Prefab Homes

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Louis Masonick, Week 13

Housing can be expensive, especially in the city. Housing can also take a long time to build depending on a variety of factors such as materials, size, and getting a building permit. Ways to lower costs can include more sustainable and cheap materials. Costs can be lowered by living in less dense areas where land is cheap. There are government programs that create affordable housing where normally it is expensive. Prefab Homes offer sustainable use of materials and a simple design to create something that is cheap and not such a strain on the environment.

For example, growing countries such as India and China are becoming highly urbanized and are in desperate need of new housing. “India needs 50 million homes by the year 2022 and there are more than 90 smart cities being planned”. Prefabricated homes and apartments lower construction cost and time drastically. Theses homes are made up of modular units constructed out of steel or wood panels that easily fit together. These panels are able to be high quality since they are made under controlled conditions time and time again. Additionally, the homes are more energy efficient and less water usage. “Offsite construction cuts project costs by up to 30% and delivery times by up to 50%, as compared to conventional construction techniques, while producing high-quality and custom-built buildings and facilities,” says Sachar a CEO of KEF Infra, a construction company in India.

Prefab homes are very important considering these factors. Time is of the essence in highly populated areas such as China and India. There is no time to create housing that won’t be durable or efficient. There’s barely anytime to create the housing in the first place. Prefab homes can also be use in the case of disasters. When thousands are replaced from their homes it is best to have housing that is quick and easy to build for refugees.

Source: Can Prefab Construction Make Homes More Affordable?

Source: Houses Made of Cardboard

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One comment

  1. nathancruzrak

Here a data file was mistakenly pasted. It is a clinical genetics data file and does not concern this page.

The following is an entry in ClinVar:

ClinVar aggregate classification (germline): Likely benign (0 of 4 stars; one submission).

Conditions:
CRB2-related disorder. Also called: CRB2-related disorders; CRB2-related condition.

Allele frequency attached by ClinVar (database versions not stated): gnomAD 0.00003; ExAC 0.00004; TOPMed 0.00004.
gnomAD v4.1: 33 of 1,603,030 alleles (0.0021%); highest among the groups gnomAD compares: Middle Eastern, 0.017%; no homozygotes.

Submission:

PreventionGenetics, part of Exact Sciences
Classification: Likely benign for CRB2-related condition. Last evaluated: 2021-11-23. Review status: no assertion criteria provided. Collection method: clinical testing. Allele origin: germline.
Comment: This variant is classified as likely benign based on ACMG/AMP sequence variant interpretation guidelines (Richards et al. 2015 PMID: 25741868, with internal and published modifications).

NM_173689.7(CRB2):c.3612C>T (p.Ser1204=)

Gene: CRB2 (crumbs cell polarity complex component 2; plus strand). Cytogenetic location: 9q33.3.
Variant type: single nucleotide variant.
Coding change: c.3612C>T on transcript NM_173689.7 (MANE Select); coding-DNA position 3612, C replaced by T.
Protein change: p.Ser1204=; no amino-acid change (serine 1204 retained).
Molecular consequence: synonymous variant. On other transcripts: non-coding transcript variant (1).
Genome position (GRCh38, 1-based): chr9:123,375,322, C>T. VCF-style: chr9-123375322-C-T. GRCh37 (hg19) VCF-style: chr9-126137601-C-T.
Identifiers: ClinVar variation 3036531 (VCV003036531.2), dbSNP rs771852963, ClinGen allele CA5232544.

The means for creating prefabricated housing have been around for quite sometime. The first experiments came about early in the 20th century, spear-headed by French modernist Jean Prouve. It eventually developed into a common practice found throughout the large scale construction sector. It wasn’t until very recently that prefabrication began to be implemented into smaller projects.

    It is this smaller scale modular construction, which has allowed to homeowners and individuals interested in research design, to bend and ply the concept of prefab to advance the not only their own virtuous goals , but the global goals of providing greener, cheaper, and sustainable housing to the masses.

    Another precedent I feel coincides with the rise of, and need for, prefabricated and modular housing is the uptick in millennials entering the housing market who are not looking for a permanent home. This has come from the rapidly changing landscape of our job market and the way jobs are structured.

    I believe the key to successfully infusing prefabricated homes into the fabric of our society is to allow one to tailor their own. Providing a solid and dynamic foundation would be important as well. The deep personalization of these buildings would be what, in my eyes, allows one to really sell the idea of prefab to all groups of people.
    With out the consideration of individual tastes, culture, and needs prefabricated and modular homes could easily come to be loathed by public.

    Nathan CruzRak – Journal 13

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